Watched NOMADLAND (2020) and even if l was not particularly taken by it, l find myself thinking of it, so let’s share.

First, this is a Buddhist film which quietly asserts liberating oneself from formalised social structures and celebrates ‘living in the now’, and in that l appreciate its message. It is yet another film in the long tradition of road (or, better, ‘roaming’) movies, in this instance filmed with a filter that gives it a dusty blueish hue in embracing the majestic beauty of Mid- and South West expansive landscapes. It made me think of films such as INTO THE WILD (2007) and WILD (2014), but its documentary aesthetics and implicit critique of neoliberal capitalism also brought to mind films such as MANUFACTURED LANDSCAPES (2006) and AMERICAN FACTORY (2019).

The nomad protagonists of the film — most of who play themselves — may have been pushed into their peripatetic lifestyle by the vissisitudes of predatory capitalism but have now unreservedly embraced the itinerant lifestyle. They can no longer be confined; they no longer feel well under a solid roof and do not care for fresh linen, scented soaps or candles.

At one point — while dancing in a pub — one of them exclaims, ‘we are American Gypsies.’ And indeed they are — having seen dozens of films about true Gypsies (or Romanies, as one should call them) l can confirm that a lot of what l see in NOMADLAND are the same key motives of Roma-themed films: rejection of conformism, living outside rigid social structures, drifting…

But in here also lies my problem with NOMADLAND. It is a film about white people* that have turned Gypsies (implying they would not normally do so), about characters who continue pondering — even with a progressively lessening attachment — over a possible return to a settled lifestyle behind a white picket fence. The unspoken norm is that even if they now embrace the wayfarer lifestyle they would not have normally chosen it, they have been pushed into it.

I have not seen the other films of Chloe Zhao, so this is my first exposure to her work. I notice that everywhere she is listed as Chinese (not even Chinese-American) even though she does not seem to have lived in China since she was a teenager, and all of her education and work is in the West. In this vein, I am intrigued — in the case of NOMADLAND — by the politics of awards (a sphere in which l like to exercise scrutiny).

The film received the top award at the Venice Film Festival in 2020 — the only festival that managed to take place live even if in a paired-down format. Venice is notorious for its traditional exclusion of women who, according to their selectors, do not seem to have delivered good work over the years — yet in 2020 Venice IFF made a big push to redeem themselves and had over 40% of films in competition directed by women. This is the first time ever that the Golden Lion went to a female director, and it is even a more progressive sign that the director is Chinese and not a Westerner.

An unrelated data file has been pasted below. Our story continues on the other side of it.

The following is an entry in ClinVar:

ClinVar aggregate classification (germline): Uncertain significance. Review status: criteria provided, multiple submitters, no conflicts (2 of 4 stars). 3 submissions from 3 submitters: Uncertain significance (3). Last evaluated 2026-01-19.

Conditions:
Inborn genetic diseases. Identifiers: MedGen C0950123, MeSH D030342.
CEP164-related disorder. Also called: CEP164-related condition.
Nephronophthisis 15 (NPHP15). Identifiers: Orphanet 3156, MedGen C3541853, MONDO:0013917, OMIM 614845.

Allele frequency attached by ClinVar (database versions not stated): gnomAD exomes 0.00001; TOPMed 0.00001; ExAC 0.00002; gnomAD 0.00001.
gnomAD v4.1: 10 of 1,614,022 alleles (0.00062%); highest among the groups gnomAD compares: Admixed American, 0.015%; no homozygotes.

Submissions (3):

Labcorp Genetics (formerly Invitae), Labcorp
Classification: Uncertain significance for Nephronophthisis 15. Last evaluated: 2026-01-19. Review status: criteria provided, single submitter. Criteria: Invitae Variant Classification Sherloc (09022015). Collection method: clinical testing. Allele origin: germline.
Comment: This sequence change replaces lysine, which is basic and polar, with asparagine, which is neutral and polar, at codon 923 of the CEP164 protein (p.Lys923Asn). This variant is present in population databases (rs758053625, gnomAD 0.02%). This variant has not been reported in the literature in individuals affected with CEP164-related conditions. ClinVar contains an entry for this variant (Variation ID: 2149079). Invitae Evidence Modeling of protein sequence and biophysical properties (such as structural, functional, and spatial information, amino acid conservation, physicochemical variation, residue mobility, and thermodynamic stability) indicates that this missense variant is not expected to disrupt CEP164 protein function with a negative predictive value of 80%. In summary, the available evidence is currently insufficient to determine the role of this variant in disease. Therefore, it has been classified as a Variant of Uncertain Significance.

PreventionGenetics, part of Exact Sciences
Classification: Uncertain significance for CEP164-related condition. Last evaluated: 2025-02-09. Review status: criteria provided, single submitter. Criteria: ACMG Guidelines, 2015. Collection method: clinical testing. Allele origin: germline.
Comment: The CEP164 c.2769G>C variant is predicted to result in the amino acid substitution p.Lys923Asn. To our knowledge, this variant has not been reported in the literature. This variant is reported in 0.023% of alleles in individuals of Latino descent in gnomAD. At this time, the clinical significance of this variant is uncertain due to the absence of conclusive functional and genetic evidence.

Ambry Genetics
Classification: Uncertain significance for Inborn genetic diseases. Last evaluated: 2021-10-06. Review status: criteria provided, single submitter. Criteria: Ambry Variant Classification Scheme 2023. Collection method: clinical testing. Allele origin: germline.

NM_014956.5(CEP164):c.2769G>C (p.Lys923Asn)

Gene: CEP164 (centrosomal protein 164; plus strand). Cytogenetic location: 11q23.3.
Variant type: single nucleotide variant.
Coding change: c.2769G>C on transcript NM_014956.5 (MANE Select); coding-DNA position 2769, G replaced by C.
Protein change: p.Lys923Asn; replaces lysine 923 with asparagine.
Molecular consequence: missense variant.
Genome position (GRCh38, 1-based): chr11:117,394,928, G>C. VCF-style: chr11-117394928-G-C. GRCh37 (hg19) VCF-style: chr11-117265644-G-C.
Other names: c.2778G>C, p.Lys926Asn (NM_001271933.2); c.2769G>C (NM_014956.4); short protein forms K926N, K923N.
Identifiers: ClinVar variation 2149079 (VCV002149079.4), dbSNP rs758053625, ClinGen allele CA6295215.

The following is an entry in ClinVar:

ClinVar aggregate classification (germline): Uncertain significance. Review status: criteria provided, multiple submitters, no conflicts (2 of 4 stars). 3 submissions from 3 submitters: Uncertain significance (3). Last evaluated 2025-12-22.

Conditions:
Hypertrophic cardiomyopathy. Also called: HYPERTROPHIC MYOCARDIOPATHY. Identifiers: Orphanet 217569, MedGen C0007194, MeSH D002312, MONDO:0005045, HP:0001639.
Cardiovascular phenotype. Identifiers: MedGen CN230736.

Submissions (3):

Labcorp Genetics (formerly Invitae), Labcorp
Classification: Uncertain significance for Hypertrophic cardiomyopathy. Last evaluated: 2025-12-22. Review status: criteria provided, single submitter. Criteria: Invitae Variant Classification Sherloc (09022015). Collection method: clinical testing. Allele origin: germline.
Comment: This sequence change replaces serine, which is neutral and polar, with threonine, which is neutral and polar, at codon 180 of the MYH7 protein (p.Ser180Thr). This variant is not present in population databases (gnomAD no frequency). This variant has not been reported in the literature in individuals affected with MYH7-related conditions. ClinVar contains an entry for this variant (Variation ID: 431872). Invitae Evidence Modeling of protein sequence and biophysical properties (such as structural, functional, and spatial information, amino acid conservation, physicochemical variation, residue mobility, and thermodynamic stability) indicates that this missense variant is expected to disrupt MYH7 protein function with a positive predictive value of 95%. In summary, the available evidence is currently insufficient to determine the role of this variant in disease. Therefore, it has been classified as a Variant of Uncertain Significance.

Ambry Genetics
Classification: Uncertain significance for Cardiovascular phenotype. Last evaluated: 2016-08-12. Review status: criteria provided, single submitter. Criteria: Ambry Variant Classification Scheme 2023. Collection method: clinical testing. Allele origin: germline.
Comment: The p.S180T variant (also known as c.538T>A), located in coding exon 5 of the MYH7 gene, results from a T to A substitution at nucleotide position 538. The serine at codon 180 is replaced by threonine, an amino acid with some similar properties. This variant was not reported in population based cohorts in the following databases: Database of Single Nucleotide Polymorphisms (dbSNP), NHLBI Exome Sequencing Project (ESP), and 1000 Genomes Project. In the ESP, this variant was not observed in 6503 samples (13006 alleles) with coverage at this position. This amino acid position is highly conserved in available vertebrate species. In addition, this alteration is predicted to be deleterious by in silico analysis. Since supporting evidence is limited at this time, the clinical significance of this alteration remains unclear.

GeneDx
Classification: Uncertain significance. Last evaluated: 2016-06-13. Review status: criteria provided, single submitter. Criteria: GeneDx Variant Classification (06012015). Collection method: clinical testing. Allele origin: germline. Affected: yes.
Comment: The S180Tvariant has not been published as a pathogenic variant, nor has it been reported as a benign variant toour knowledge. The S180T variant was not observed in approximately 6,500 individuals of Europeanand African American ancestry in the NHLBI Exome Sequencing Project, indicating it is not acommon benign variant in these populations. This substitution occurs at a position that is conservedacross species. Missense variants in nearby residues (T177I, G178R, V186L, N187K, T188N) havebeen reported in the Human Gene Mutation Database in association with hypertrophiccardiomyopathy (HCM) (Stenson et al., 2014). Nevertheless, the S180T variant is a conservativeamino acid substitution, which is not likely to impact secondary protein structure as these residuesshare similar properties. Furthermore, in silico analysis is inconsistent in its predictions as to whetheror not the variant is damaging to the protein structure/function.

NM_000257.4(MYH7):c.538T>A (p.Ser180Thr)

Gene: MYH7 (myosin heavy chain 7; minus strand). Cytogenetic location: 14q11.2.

Next we see the film nominated in the Golden Globes, and there is talk it is a candidate for a top Oscar. I think there is a fair chance for this film to win, what precisely l cannot say. Indeed, a win for NOMADLAND would tick many of the right boxes, namely: A. It will be a triumph of indie Sundance aesthetics at the Academy (and, for my pleasure, it would mark an extreme departure from celebrated syrupy abominations of the type of LA LA LAND). B. Awarding Chloe Zhao would show open-mindedness, would empower female directors, and it would give a nod to Chinese creativity, a gesture that is important for the film industry in a context where China is Hollywood’s most important market whilst the new Biden administration is positioning to continuing the trade war.

I understand it was Frances McDormand who read the book by Jessica Bruder on which the film is based, then optioned it, then approached the director and pulled off the production in which she then starred. Here we go: a 63 year old actress triumphs in a role that gives her plenty of screen time and leads to well-deserved recognition. I like this creative model, as it may be one of the few approaches available to women to counter ageism: taking matters in one’s own hands.

Ah, and l nearly forgot. David Strathairn, the only other actor in the film. I think of this man — a self-deprecating professional with a long list if supporting roles to his name and a few main roles as notable exceptions — as the best looking American actor, actually.

And OMG what a white film that is. Not only were the nomads in the film all white but they did not even seem to cross paths with any Native Americans nor any other ‘others’. In my memory travelling through these same states was an experience full of encounters with people of many different backgrounds and skin tones. Even the Proud Boys are more ethnically diverse. If it was not for its Chinese director and its socially engaged theme, it would make for a prime candidate for critique on ignoring racial divides.

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